A diagnosis of the onset of dementia will inevitably create a series of difficulties, from assistance to housing to long-term health care. The challenges are not only for the person diagnosed but also for family members. But one of the primary difficulties will be managing the legal and financial affairs of the person with dementia. Initially, the individual may be able to continue managing their affairs, but as the dementia progresses, they will need someone else to act in their best interests.
This won't be easy for all parties involved.
Indeed, the time to plan is when you are healthy; however, often, people fail to plan. If someone close to you or a family member has begun to exhibit the early stages of dementia, the best thing to do is to plan in advance. This will eliminate stress as the disease progresses and allow all parties involved to make joint decisions for what may eventually follow.
An important first step is preparing legal documents that clearly state the individual's decisions and wishes. These documents should indicate someone authorized to make any necessary financial or health care decisions, especially those involving long-term care. The person diagnosed with dementia should participate in any health care or legal planning if they are mentally capable and able to sign the necessary documents.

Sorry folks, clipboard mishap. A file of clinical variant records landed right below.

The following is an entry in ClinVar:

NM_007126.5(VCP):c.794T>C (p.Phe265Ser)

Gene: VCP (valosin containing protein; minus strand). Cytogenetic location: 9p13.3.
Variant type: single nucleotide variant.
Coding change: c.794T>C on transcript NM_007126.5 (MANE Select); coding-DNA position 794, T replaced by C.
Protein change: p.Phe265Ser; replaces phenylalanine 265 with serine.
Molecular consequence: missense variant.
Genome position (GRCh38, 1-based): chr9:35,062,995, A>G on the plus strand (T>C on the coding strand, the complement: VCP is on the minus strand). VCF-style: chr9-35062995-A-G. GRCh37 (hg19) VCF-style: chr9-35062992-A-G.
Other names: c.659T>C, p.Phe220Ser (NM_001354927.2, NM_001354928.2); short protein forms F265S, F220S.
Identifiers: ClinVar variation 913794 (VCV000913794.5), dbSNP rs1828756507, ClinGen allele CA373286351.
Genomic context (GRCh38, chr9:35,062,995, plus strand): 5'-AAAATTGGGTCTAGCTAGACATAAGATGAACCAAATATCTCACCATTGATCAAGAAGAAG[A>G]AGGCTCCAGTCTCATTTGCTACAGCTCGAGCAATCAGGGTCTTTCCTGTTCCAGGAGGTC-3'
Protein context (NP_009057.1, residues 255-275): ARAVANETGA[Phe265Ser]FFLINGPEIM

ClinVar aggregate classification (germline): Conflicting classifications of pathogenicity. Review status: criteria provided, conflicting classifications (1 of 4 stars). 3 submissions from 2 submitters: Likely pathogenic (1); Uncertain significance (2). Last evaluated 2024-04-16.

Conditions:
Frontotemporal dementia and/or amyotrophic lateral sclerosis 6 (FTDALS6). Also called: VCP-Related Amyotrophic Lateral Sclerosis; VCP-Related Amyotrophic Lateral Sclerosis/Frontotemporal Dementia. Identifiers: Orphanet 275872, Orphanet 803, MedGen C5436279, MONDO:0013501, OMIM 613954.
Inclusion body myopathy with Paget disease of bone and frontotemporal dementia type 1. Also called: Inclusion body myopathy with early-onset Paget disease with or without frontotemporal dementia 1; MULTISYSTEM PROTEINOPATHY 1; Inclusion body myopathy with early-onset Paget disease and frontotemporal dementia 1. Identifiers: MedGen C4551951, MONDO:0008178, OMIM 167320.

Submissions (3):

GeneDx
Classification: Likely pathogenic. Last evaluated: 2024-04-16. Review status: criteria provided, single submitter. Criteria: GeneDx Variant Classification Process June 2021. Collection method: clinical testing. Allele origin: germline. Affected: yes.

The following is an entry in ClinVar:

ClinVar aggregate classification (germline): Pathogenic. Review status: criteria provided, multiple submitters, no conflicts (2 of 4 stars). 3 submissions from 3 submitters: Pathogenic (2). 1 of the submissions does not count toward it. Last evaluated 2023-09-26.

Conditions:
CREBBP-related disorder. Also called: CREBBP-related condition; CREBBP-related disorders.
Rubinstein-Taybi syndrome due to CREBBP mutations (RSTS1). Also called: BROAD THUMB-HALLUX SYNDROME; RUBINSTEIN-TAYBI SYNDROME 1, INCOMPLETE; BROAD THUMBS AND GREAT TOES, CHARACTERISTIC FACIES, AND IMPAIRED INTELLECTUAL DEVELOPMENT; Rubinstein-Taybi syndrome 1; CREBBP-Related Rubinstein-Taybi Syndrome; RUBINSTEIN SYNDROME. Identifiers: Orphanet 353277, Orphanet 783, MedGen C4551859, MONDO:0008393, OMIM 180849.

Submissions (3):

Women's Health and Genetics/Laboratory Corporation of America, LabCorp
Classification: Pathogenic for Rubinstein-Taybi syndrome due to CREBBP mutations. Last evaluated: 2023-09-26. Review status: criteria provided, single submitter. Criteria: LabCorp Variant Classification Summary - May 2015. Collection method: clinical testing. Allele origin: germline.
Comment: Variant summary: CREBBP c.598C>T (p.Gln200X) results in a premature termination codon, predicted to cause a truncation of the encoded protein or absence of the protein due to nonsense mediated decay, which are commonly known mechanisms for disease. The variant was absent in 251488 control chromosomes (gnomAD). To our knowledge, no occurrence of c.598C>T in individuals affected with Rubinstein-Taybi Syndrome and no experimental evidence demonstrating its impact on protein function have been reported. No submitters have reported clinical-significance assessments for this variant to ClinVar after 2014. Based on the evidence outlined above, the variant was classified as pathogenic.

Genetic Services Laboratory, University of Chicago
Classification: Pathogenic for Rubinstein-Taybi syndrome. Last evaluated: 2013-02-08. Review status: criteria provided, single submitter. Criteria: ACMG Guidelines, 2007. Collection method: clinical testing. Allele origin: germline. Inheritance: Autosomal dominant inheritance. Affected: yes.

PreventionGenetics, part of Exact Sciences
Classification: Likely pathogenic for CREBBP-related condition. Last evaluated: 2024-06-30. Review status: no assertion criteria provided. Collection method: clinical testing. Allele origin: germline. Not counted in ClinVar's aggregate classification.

It's important that you consult a family attorney specializing in elder law, who can help you navigate and understand the laws of the state where you and the person needing assistance reside. Look for an attorney specializing in issues that affect the elderly or infirm, as he or she will be able to anticipate some of the specifics you may end up dealing with. Documents that you will want to get proper information about include:
Power of Attorney
A power of attorney affords a person with the onset of dementia the possibility to select someone to make any necessary legal decisions when they cannot.
This can prove to be fundamental, especially if the person with dementia has been taken advantage of. A power of attorney will allow you to act on their behalf legally, from small claims court to legal questions regarding important property or financial portfolios. Wherever a legal decision is necessary, you will be able to protect the person needing assistance.